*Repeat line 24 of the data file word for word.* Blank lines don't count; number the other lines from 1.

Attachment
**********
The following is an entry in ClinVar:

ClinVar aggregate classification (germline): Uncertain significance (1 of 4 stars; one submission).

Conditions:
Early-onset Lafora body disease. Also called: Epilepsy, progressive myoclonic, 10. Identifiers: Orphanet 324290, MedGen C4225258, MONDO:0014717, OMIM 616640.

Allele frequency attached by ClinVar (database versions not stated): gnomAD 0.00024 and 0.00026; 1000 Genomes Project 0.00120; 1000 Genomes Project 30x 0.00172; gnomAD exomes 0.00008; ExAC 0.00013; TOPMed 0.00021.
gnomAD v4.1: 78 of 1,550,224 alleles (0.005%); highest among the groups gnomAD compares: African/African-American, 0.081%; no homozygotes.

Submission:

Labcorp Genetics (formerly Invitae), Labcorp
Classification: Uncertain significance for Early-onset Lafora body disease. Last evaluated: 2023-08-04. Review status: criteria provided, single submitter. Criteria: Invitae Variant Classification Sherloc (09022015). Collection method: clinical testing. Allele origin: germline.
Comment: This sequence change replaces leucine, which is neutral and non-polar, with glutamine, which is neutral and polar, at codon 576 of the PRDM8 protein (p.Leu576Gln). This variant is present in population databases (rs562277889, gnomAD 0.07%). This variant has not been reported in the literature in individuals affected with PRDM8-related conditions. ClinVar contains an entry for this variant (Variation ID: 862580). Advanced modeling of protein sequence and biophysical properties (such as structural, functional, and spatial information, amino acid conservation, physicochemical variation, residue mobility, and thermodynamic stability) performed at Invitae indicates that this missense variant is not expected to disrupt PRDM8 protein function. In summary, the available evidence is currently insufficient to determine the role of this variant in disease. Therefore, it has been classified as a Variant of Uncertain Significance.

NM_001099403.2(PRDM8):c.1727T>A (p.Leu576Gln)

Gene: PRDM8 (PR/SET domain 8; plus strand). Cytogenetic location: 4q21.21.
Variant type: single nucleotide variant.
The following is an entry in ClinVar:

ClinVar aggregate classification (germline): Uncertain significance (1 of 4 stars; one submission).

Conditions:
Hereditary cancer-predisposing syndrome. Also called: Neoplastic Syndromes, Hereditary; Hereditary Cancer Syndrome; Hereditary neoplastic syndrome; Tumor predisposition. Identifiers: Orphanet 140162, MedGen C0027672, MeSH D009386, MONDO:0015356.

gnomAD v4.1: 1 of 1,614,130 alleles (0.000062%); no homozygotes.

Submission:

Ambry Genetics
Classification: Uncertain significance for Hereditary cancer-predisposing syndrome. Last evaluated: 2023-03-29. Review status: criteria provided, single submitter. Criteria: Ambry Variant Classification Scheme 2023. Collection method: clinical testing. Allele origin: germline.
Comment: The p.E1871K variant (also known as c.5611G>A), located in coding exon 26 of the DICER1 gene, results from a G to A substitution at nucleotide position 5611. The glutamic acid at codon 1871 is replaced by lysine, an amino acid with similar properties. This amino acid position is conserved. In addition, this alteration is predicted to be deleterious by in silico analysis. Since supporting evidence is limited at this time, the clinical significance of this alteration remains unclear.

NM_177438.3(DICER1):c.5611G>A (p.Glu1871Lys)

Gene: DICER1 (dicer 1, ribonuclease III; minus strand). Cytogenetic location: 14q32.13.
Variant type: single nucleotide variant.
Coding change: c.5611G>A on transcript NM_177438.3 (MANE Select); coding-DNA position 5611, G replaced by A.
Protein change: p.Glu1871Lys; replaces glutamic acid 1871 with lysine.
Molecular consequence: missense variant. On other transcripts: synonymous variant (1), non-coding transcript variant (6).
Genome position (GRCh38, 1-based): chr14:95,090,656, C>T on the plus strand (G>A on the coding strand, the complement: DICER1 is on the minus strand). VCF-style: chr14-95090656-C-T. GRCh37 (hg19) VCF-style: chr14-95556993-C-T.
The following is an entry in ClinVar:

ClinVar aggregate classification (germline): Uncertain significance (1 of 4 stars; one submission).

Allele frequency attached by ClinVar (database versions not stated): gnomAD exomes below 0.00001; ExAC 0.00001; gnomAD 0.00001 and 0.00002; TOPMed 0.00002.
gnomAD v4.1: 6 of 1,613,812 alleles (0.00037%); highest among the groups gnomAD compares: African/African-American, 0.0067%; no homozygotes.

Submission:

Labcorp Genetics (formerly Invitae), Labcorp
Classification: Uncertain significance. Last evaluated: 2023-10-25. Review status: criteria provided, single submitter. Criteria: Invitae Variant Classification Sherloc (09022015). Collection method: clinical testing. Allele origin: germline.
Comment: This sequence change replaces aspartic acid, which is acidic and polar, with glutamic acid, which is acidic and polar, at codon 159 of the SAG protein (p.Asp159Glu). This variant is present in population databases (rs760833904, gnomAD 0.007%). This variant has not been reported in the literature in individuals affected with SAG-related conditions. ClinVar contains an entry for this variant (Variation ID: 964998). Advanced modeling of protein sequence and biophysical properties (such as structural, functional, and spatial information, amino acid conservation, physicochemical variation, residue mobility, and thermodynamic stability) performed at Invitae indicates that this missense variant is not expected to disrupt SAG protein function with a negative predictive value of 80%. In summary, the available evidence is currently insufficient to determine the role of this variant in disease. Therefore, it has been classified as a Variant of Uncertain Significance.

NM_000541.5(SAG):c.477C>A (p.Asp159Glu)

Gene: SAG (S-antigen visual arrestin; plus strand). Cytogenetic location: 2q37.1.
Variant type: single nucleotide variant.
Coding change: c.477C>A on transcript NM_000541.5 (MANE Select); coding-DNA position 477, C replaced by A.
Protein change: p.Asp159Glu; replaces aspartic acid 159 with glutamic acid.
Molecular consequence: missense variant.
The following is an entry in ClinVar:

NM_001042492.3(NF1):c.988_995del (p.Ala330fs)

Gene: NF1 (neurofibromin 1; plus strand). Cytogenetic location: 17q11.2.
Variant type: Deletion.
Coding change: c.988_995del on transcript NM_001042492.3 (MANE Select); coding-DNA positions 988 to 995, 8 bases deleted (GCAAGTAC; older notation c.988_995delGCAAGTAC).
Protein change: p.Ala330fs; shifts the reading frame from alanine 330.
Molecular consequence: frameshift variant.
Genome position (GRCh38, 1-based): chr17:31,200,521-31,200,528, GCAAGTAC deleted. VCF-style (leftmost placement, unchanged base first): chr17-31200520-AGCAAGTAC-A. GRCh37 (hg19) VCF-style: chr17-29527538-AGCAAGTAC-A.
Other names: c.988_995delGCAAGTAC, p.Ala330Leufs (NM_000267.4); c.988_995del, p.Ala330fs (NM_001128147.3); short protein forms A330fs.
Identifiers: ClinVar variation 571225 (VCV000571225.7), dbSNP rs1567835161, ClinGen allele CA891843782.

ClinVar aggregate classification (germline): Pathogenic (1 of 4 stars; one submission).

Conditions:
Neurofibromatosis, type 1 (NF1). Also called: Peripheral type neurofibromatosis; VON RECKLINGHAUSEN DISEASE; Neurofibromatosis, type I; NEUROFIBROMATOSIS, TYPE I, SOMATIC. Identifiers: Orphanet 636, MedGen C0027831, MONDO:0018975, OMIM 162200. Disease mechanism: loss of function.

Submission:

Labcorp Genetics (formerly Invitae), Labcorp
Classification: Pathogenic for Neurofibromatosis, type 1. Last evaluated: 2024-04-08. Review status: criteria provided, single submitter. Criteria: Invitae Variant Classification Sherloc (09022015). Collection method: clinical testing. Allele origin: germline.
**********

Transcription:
Gene: DICER1 (dicer 1, ribonuclease III; minus strand). Cytogenetic location: 14q32.13.